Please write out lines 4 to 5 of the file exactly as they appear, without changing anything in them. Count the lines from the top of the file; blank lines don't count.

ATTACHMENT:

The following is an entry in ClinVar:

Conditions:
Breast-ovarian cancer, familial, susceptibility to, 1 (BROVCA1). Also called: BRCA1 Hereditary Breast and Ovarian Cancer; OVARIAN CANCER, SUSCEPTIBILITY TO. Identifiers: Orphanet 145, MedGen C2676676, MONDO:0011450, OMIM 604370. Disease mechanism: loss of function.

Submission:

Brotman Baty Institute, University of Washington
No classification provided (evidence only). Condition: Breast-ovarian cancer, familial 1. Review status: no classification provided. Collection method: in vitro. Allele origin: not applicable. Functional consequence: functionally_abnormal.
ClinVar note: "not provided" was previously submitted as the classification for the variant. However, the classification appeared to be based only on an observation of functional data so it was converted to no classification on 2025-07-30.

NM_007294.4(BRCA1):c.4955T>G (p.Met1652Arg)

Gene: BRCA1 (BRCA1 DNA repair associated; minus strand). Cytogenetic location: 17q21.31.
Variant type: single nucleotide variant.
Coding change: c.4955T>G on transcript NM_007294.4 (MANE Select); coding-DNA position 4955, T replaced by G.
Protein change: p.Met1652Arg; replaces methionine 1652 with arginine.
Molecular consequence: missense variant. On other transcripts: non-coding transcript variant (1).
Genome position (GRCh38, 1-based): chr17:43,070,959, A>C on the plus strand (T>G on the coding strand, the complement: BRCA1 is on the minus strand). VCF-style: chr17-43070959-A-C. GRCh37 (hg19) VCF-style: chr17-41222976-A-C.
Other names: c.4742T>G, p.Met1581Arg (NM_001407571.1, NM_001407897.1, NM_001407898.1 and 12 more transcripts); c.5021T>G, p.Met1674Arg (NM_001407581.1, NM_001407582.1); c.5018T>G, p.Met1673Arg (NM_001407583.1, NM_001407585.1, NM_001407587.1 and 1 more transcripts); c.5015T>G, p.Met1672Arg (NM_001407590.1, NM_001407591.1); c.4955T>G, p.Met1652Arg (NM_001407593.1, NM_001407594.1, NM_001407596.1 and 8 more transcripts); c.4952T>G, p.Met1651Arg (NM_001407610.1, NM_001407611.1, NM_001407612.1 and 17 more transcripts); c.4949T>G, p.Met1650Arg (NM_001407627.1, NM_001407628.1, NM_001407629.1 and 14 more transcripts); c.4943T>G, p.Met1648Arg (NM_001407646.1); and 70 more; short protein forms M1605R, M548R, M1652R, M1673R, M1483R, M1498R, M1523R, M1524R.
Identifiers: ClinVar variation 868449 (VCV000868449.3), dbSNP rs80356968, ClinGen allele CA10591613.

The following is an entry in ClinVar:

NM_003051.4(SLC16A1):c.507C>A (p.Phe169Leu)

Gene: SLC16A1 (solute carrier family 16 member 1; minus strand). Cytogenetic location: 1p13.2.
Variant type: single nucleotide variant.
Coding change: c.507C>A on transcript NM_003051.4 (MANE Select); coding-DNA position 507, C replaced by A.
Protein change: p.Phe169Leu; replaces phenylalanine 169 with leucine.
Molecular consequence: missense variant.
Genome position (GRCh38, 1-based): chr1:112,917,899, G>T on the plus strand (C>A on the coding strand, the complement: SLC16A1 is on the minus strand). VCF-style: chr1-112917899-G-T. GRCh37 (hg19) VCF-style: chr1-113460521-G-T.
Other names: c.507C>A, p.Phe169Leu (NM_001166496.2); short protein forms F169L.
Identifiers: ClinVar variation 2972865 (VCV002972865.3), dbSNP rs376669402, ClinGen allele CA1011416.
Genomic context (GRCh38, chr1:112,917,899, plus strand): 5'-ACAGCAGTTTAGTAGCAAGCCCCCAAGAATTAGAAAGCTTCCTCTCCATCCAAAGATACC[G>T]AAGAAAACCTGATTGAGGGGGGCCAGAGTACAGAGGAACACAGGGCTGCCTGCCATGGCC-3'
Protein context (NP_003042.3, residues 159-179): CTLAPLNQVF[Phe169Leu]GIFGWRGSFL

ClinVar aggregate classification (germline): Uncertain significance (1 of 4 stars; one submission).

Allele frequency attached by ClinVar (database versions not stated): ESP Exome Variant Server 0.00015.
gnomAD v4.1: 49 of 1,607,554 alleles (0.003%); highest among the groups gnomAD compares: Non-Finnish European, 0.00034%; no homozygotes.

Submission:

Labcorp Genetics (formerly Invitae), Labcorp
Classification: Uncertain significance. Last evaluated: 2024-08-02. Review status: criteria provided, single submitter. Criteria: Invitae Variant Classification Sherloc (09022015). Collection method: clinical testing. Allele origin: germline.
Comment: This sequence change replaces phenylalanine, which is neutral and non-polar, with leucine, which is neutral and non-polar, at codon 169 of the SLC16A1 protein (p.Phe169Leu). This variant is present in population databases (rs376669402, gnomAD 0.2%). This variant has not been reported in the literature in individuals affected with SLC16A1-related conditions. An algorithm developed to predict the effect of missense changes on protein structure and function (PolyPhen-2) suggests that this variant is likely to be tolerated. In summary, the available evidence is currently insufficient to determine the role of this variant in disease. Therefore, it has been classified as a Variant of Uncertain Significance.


Submission:

Brotman Baty Institute, University of Washington